WASHINGTON — My friend Margaret Baxter recently took in an exchange student from Germany. The arrival of this exotic visitor enthralled Margaret's children, particularly the littlest, Caroline. Caroline is 5.
Early the next morning, Caroline bounded into the young woman's bedroom and woke her with an urgent question:
"Do they have dogs on your planet?"
Hearing about this filled me with sweet nostalgia. Remember when kids said the darndest things? No more. It's been a long time since children's unscripted, unaffected, naive, eccentric, blurt-the-truth adorableness was a staple of books and TV. We're left today with the smug "I like turtles" zombie-boy whose brief Internet fame delivered only snotty, ironic detachment. Last October, a fourth-grader promisingly asked President Obama why people hated him, only to follow it up with a tedious disquisition on the need for God's love in a hostile world.
Don't get me wrong, young parents of today! I love your kids! They are more sophisticated and knowledgeable than kids ever were. They're just not as cute.
There's simply too much information out there, available on multiple platforms and troweled into children's brains almost from birth. I trace the beginning of this to as far back as when my kids were small and Sesame Street turned everything — even fun — into an academic lesson. Cautionary tales abounded. Children became little scolds and know-it-alls.
Once when my daughter was 3, we stopped at a convenience store, where I bought a box o' juice for her and a large cherry Slurpee for me. As I pulled out of the parking space, sucking on the straw, a squeaky, self-righteous voice came from the back seat: "Drink, drive, die!"
But hearing Caroline Baxter's question to the exchange student filled me with hope. Could it be that children's spontaneity and imagination are returning? I decided to go out to a shopping center and question children the way Art Linkletter used to on TV in the 1950s and 1960s. There's plenty of Linkletter video around: In one, he asks a little girl what would be the first thing she'd do if she were president. She says: "The husbands would have to kiss their wives a hundred times."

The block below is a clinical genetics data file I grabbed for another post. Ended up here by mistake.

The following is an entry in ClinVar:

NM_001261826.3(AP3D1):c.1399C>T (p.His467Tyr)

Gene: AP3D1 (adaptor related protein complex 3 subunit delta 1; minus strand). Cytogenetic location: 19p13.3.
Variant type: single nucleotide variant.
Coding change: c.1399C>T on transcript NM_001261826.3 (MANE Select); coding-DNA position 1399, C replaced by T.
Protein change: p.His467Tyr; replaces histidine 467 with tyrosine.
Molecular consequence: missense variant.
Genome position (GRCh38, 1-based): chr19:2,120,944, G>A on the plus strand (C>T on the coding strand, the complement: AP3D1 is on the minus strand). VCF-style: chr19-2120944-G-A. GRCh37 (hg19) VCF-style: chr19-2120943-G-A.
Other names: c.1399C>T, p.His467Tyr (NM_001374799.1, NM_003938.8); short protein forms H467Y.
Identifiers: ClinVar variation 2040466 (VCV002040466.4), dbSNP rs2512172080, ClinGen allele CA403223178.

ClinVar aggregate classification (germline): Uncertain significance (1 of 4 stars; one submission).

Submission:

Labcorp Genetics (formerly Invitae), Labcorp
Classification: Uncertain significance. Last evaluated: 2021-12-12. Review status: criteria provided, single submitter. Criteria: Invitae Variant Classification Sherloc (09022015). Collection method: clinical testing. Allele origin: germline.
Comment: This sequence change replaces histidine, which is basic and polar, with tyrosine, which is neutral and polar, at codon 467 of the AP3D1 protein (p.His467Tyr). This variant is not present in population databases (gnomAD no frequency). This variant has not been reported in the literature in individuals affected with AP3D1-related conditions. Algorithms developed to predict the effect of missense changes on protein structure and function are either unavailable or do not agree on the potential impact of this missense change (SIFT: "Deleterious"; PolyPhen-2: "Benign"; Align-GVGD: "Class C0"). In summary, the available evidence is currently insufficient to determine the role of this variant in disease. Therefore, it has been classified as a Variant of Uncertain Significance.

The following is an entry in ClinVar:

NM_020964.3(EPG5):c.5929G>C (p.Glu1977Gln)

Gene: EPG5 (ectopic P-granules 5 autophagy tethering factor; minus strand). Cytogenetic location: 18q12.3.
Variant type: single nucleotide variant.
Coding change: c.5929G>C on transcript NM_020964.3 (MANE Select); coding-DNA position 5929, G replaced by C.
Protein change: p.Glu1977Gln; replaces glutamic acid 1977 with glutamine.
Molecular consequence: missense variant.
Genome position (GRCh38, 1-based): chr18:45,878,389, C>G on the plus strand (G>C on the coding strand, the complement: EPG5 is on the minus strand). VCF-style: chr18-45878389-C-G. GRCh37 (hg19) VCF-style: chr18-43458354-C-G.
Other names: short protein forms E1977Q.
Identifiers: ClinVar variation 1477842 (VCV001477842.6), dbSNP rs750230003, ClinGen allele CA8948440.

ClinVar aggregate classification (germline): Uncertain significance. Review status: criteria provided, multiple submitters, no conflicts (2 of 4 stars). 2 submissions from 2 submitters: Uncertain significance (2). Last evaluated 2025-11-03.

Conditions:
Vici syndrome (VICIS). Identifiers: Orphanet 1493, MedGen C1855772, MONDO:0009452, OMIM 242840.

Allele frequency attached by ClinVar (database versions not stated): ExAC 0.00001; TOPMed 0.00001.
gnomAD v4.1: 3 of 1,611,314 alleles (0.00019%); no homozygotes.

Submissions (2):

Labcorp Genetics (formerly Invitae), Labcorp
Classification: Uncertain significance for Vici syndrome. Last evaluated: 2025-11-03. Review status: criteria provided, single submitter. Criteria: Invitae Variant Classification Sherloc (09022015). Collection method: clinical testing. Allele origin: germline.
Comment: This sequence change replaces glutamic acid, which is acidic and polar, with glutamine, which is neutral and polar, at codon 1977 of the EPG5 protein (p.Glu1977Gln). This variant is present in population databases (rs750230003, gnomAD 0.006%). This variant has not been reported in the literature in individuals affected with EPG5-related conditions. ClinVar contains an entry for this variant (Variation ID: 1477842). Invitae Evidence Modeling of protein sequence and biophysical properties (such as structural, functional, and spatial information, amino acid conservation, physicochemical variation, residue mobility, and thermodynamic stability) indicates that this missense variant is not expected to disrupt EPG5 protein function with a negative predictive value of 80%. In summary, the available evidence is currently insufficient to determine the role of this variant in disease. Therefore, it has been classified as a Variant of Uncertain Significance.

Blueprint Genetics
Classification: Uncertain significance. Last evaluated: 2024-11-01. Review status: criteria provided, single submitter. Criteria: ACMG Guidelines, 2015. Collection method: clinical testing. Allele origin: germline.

In the shopping center, I tried the same question on a 7-year-old named Alyssa. As her mom beamed approvingly, Alyssa said, "I would say no fighting in wars, and all the children would have food." I stopped her before she could add that she'd also lobby for the acceptance of the Kyoto Protocol.
When Linkletter asked a 5-year-old boy what germs looked like, he said, "like people but smaller." When I asked, a 6-year-old named Tadeus showed me what a germ looked like by drawing it. It looked exactly like a protozoan. It even had a nucleus.
When Linkletter asked a little boy to define a politician, the boy puzzlingly said, "It's something flat, like an alligator." This brought down the house. A little girl named Olivia told me a politician was "a person on TV." When her mom pressed her for more information, she said, "Hillary Rodham Clinton." Yes, she said "Rodham."
I came back to the house depressed. I decided that we don't have children anymore; we have little adults.
But at least there's sweet Caroline. Right?
I got in touch with Margaret and asked her to ask Caroline a question, the toughest one I could think of: "What is the meaning of life?"
Caroline knew that one. She answered right away.
Okay, not just little adults. Little existentialist adults.
Gene Weingarten can be reached at firstname.lastname@example.org. Chat with him online at noon Jan. 26 at www. washingtonpost.com.